NEW BILIBID PRISON (NBP): The projected increase in the prison population prompted the government to plan and develop a new site for the national penitentiary. The growing urbanization of Manila and constant lobbying by conservative groups fueled the idea of transferring the Old Bilibid Prison to a new site, which at the time was considered remote and on the outskirts of the urban center. Accordingly, Commonwealth Act No. 67 was enacted, appropriating one million pesos for the construction of a new national prison in Muntinlupa. On November 15, 1940, all inmates of the Old Bilibid Prison in Manila were transferred to the new site. The new institution had a capacity of 3,000 prisoners and it was officially named the New Bilibid Prison on January 22, 1941. The prison reservation had an area of 587 hectares, part of which was arable. The prison compound proper had an area of 300 x 300 meters or a total of nine hectares. It was surrounded by three layers of barbed wire.
The institution became the maximum security compound in the ‘70s and continues to be so. The camp houses not only death convicts and inmates sentenced to life term, but also those with numerous pending cases, multiple convictions, and sentences of more than 20 years.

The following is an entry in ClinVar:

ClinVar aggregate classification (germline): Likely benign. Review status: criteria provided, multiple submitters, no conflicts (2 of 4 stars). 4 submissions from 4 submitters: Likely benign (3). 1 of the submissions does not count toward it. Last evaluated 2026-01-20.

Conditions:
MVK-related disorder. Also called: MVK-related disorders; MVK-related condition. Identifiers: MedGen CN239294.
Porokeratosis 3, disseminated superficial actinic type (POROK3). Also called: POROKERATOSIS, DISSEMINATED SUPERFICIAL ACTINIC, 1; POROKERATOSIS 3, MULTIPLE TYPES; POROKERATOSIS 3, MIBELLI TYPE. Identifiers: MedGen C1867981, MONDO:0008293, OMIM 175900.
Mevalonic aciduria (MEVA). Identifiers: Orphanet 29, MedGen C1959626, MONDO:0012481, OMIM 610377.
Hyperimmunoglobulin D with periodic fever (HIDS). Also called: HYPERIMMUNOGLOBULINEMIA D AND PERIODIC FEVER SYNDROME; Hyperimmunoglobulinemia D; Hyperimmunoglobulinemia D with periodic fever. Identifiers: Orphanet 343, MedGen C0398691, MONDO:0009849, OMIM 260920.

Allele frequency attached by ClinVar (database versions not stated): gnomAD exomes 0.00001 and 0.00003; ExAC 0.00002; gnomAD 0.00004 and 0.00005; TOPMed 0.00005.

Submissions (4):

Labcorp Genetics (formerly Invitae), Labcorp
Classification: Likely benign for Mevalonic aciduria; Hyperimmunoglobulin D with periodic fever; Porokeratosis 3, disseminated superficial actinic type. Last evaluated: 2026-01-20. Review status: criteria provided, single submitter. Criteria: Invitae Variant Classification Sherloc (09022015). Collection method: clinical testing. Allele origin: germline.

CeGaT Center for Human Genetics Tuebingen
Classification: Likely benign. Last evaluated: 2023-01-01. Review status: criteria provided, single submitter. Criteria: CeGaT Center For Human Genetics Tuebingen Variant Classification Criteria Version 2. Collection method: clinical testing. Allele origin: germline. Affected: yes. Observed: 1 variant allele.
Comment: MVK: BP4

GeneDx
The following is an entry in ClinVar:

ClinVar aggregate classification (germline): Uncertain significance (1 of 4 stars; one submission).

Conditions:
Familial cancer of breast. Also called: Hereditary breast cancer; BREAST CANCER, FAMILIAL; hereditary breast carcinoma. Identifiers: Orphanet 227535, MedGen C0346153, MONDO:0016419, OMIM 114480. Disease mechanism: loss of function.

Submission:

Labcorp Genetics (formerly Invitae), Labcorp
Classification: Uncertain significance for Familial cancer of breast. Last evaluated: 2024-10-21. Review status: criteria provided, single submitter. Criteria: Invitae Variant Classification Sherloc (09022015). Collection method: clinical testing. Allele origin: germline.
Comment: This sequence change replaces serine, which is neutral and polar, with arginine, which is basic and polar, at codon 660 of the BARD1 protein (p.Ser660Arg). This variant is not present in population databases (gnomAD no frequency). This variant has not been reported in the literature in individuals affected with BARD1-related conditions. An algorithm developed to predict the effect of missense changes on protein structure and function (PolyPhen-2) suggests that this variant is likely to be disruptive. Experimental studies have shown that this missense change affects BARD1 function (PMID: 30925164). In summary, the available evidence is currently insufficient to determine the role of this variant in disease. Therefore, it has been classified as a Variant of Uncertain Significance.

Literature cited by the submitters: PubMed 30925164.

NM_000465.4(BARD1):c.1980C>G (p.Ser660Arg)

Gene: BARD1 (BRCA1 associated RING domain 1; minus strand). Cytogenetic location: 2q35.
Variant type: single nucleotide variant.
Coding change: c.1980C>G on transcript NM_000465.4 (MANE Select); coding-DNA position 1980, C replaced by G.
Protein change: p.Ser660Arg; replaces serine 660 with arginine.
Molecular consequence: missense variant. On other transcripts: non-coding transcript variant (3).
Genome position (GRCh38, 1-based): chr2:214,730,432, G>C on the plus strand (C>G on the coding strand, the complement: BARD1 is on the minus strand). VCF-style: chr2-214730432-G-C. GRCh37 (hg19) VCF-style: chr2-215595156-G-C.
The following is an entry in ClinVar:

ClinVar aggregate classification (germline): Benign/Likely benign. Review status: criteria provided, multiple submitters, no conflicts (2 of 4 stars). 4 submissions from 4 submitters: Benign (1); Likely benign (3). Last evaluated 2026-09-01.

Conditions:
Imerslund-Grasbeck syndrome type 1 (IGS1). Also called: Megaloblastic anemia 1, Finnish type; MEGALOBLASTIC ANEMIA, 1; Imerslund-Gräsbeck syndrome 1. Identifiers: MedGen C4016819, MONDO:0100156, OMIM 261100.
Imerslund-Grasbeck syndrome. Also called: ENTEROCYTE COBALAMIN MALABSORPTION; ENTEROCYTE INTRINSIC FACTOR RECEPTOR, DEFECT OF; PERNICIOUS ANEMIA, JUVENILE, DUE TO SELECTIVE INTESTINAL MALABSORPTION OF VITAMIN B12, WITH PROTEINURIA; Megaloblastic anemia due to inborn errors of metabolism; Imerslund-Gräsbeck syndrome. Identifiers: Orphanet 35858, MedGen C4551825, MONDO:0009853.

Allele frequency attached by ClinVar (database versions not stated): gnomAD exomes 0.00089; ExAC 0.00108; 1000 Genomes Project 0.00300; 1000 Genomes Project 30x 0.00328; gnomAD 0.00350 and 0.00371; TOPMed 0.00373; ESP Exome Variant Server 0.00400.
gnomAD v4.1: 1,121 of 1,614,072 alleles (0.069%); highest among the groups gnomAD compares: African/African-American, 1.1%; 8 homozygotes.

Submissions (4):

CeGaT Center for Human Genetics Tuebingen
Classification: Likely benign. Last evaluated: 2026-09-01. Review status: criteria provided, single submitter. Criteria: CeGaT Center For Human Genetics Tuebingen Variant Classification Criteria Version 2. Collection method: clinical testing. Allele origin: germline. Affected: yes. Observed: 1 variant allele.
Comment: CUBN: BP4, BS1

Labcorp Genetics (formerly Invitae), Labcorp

After World War II, there was a surfeit of steel matting in the inventory and it was used to improve the security fence. In the late ‘60s, fences werefurther reinforced with concrete slabs. In the 1980s, the height of the concrete wall was increased and another facility was constructed, 2.5 kilometers from the main building. This became known as Camp Sampaguita or the Medium Security Camp.
On January 22, 1941 the electric chair was transferred to New Bilibid Prison. The death chamber was constructed in the rear area of the camp when the mode of execution was through electrocution. Today, it is a security zone where those convicted of drug offenses are held.
The NBP expanded with the construction of new security facilities. These were the Medium Security Camp, which was used as a military stockade during martial law and the Minimum Security Camp, whose first site was christened Bukang Liwayway. This was transferred to another site within the reservation where the former depot was situated.
The increase in the prison population has affected the segregation system. Several foreign funded projects dot the prison reservation, among them, the Half Way House and the Juvenile Training Center. Both projects are supported by funds from Japan through the representation of the Interdisciplinary Committee of NAPOLCOM.